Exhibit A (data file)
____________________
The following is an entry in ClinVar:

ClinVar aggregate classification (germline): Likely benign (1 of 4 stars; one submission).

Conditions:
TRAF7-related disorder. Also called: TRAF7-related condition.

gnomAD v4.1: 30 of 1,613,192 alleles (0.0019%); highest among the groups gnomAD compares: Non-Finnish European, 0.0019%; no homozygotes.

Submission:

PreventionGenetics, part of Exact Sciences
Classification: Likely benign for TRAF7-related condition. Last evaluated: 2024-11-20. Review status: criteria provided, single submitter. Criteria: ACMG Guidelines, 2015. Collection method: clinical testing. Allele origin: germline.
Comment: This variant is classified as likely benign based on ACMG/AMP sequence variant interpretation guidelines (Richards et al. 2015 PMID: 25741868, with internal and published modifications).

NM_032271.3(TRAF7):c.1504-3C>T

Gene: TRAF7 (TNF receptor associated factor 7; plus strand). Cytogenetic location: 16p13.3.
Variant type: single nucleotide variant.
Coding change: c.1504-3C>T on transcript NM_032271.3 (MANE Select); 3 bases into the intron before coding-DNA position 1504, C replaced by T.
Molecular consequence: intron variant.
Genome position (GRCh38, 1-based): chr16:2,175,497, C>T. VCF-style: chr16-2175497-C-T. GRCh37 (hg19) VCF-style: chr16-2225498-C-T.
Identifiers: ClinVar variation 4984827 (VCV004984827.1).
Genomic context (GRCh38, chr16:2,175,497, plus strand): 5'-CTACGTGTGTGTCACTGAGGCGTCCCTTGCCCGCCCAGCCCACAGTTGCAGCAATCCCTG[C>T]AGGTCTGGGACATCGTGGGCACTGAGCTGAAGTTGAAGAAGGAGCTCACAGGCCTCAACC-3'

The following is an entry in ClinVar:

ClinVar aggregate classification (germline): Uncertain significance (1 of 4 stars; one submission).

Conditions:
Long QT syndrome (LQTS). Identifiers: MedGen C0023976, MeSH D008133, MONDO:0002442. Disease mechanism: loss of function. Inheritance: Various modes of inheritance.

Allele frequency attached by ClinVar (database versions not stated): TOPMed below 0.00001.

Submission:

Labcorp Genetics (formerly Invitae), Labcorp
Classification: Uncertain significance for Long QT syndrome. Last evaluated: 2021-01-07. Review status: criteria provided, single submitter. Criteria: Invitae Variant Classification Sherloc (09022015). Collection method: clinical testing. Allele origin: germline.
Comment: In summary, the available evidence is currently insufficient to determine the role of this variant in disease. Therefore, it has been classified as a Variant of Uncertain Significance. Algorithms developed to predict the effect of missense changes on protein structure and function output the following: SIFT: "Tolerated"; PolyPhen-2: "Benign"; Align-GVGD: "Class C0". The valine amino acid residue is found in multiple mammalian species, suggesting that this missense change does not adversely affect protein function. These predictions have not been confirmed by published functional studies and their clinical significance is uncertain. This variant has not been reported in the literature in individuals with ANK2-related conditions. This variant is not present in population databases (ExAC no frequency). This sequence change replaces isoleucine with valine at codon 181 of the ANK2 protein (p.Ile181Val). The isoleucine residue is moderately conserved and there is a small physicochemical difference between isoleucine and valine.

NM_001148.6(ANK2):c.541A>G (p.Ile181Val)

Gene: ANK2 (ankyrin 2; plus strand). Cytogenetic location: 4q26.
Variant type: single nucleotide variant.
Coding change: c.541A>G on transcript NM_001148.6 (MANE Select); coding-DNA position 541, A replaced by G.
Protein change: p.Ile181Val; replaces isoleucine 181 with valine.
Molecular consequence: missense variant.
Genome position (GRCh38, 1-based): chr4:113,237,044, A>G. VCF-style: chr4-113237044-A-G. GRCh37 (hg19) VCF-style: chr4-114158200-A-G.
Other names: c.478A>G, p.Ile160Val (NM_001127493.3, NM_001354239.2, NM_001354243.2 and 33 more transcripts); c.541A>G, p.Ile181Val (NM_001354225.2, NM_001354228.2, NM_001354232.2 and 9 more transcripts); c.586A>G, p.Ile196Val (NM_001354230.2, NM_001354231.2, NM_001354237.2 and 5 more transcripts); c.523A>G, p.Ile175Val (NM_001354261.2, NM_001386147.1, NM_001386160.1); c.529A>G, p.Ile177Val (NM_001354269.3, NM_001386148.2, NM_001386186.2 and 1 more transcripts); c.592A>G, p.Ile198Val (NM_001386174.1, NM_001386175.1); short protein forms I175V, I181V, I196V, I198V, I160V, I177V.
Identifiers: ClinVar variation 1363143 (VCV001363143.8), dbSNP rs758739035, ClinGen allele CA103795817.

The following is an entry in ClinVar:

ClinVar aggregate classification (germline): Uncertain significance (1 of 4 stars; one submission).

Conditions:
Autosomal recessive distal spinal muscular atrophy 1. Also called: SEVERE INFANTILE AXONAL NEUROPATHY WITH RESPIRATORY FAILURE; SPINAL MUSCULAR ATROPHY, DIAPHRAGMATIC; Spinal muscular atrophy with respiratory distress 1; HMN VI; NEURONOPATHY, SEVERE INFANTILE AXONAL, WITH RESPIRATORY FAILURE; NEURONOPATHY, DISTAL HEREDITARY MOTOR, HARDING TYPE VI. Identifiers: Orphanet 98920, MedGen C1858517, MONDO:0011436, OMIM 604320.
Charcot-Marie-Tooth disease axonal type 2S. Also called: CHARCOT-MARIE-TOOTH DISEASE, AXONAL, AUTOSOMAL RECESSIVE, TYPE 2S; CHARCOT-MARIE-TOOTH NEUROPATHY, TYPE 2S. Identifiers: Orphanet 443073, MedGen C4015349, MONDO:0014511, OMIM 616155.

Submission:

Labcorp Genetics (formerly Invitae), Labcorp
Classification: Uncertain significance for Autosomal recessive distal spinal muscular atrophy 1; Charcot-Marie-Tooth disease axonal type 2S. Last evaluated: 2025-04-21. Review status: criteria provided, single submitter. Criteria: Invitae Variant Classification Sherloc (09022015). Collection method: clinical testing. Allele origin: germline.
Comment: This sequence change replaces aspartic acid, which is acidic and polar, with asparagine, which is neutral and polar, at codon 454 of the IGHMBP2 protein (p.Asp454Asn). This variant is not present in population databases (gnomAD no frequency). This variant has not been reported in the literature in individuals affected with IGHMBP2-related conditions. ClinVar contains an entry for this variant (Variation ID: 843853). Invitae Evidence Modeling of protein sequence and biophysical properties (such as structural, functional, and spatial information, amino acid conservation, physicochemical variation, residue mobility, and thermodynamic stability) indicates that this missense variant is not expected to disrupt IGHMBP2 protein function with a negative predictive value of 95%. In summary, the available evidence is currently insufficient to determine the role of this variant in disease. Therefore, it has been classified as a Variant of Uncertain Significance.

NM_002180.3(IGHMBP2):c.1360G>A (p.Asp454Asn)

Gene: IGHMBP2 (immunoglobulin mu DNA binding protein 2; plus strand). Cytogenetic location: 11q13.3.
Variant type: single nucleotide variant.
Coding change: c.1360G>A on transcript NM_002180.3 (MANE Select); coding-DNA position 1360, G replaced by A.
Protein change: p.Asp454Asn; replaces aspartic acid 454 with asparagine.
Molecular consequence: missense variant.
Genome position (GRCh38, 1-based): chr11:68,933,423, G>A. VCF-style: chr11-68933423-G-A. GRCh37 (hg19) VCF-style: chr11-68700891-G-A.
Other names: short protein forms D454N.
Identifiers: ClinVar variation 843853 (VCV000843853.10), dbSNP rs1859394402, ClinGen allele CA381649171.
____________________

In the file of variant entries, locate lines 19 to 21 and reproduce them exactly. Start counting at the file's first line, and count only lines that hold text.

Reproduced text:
ClinVar aggregate classification (germline): Uncertain significance (1 of 4 stars; one submission).

Conditions:
Long QT syndrome (LQTS). Identifiers: MedGen C0023976, MeSH D008133, MONDO:0002442. Disease mechanism: loss of function. Inheritance: Various modes of inheritance.